Foreign policy comes to fore
Published: Tuesday, October 23, 2012
Updated: Tuesday, October 23, 2012 04:10
Last night at 9 p.m., 15 days before election day, presidential candidates Gov. Mitt Romney, and President Barack Obama met in Boca Raton, Fla. for their final debate. The debate, which was moderated by long-time CBS news anchor Bob Schieffer, covered foreign policy, but also made temporary detours into domestic policy. The candidates’ comments paid particular attention to Iran and Israel, and included a fiery repartee over China as well.
The discussion began with a question concerning Libya and the Middle East. Romney acknowledged the accomplishment of the assassination of Osama bin Laden, but stressed that the foremost goal for his administration would be to stop extremism all over the Middle East by showing a stronger presence and providing for democratically leaning opposition parties in countries such as Egypt and Syria.
Obama criticized Romney’s foreign policy for being similar to that of the 1980s, stating that previously Romney said in a speech that Russia is the greatest geopolitical foe of the United States.
Many of the plans Obama detailed for the future focused on advancing the country’s place in the world in terms of math and science education, as well as advancing technology, while Romney suggested that the last four years have made the United States weaker and that he would protect military spending.
Obama, however, countered: “We spend more on our military than the next 10 countries combined: China, Russia, France, the U.K., you name it, the next 10. What I did was work with our joint chiefs of staff to think about what are we going to need in the future to make sure that we are safe.”
When the subject of how to handle Iran’s nuclear program arose, Romney ardently called for a series of “crippling sanctions.” Obama said that his main objective is to prevent Iran from attaining a nuclear weapon, but that he could not act without evidence.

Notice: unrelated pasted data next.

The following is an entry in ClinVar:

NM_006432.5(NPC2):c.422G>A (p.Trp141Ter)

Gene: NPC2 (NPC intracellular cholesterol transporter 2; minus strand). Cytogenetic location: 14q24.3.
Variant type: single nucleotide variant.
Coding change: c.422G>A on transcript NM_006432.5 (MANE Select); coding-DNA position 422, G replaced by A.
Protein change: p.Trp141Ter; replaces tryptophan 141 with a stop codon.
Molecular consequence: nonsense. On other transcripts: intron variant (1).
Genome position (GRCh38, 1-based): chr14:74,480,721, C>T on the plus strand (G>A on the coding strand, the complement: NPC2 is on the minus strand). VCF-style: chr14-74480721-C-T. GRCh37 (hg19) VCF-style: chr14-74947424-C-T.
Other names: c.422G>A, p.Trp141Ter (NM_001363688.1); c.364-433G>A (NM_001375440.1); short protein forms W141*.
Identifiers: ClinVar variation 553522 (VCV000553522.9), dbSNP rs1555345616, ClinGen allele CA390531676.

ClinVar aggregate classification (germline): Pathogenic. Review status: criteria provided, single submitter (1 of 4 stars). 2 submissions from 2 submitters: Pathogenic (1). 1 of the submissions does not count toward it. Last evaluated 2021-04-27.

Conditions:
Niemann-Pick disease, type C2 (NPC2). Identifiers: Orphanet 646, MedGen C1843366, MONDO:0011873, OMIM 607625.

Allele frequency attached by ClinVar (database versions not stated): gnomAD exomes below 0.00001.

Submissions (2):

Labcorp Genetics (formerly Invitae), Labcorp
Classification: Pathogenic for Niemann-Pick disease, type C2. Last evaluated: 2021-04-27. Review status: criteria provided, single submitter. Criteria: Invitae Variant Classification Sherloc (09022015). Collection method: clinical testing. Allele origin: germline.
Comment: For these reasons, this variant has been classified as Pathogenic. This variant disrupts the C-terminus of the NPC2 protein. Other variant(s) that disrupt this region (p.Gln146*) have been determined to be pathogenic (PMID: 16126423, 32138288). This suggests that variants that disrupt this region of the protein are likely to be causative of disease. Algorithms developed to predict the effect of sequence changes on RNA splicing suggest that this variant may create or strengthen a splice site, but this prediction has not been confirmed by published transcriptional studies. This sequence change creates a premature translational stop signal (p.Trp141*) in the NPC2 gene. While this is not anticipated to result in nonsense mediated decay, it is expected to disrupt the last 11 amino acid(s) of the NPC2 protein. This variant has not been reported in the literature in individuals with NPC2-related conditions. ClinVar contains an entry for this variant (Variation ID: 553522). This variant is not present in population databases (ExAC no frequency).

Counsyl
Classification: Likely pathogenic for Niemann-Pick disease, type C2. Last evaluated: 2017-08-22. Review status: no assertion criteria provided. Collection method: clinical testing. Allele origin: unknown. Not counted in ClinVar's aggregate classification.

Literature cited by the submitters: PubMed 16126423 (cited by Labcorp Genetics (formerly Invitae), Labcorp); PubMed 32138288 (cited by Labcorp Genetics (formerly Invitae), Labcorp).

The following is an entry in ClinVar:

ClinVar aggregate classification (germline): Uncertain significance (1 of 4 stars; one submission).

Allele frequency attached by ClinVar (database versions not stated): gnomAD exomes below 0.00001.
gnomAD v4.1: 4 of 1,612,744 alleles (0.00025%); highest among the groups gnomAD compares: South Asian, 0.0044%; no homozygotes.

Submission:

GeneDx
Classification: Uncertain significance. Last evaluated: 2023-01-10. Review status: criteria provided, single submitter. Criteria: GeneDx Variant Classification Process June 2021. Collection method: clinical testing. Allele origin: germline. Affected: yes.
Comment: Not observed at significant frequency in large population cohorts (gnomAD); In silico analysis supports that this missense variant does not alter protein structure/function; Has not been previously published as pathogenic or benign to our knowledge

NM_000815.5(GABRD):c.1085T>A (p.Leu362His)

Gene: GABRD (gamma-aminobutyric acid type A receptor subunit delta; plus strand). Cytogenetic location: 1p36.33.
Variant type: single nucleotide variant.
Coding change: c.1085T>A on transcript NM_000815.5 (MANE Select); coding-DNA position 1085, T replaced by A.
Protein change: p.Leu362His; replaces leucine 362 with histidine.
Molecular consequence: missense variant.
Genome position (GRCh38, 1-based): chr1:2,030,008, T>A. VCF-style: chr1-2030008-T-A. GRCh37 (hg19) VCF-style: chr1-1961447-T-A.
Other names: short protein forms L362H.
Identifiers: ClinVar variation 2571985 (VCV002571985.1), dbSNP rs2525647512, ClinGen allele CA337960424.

With Obama referring to Israel as the United States’s “true friend and greatest ally in the region,” both candidates were in agreement regarding Israel.
Romney continued his firm criticism of Obama’s supposed neglect of China’s manipulation of currency. Obama responded by saying that the United States will need to continue to ensure that China is following the rules, but that they have been bringing cases against China’s violations of trade rules. While both agreed that China is an important trade partner, Romney criticized China’s blatant creation of trade imbalance.
“I will get America working again and see rising take-home pay again, and I’ll do it with five simple steps,” said Romney on one of many economic tangents. He then went on to outline his plans to create 12 million jobs.
One student felt uncomfortable with the degree to which the candidates strayed from the central theme. “They didn’t talk about foreign policy issues today,” said Navrun Jacob ’15 in an interview with the Justice. “They were supposed to but they didn’t. Most voters are interested in hearing about domestic politics.”
In his closing statement, Obama brought up a few subjects the candidates did not cover, proposing the return of manufacturing jobs to the United States and asking the wealthy “to do a little bit more.”
Romney said that with the way Obama has led the United States in the last four years, the nation will face a 20-trillion-dollar debt and an economy on its way to something resembling Greece’s meltdown.
“The debate tonight was really foreign policy heavy and that’s one of the places where I’m most in contention with American government in general,” said Malika Imhotep ’15. “And while I do support President Obama, tonight was really interesting for me. While there were definitely some ‘Hurrah, Obama’ moments, there were some things that didn’t sit well with me on either side. But I was glad that we got a little bit of feisty Obama tonight.”
—Sara Dejene contributed reporting.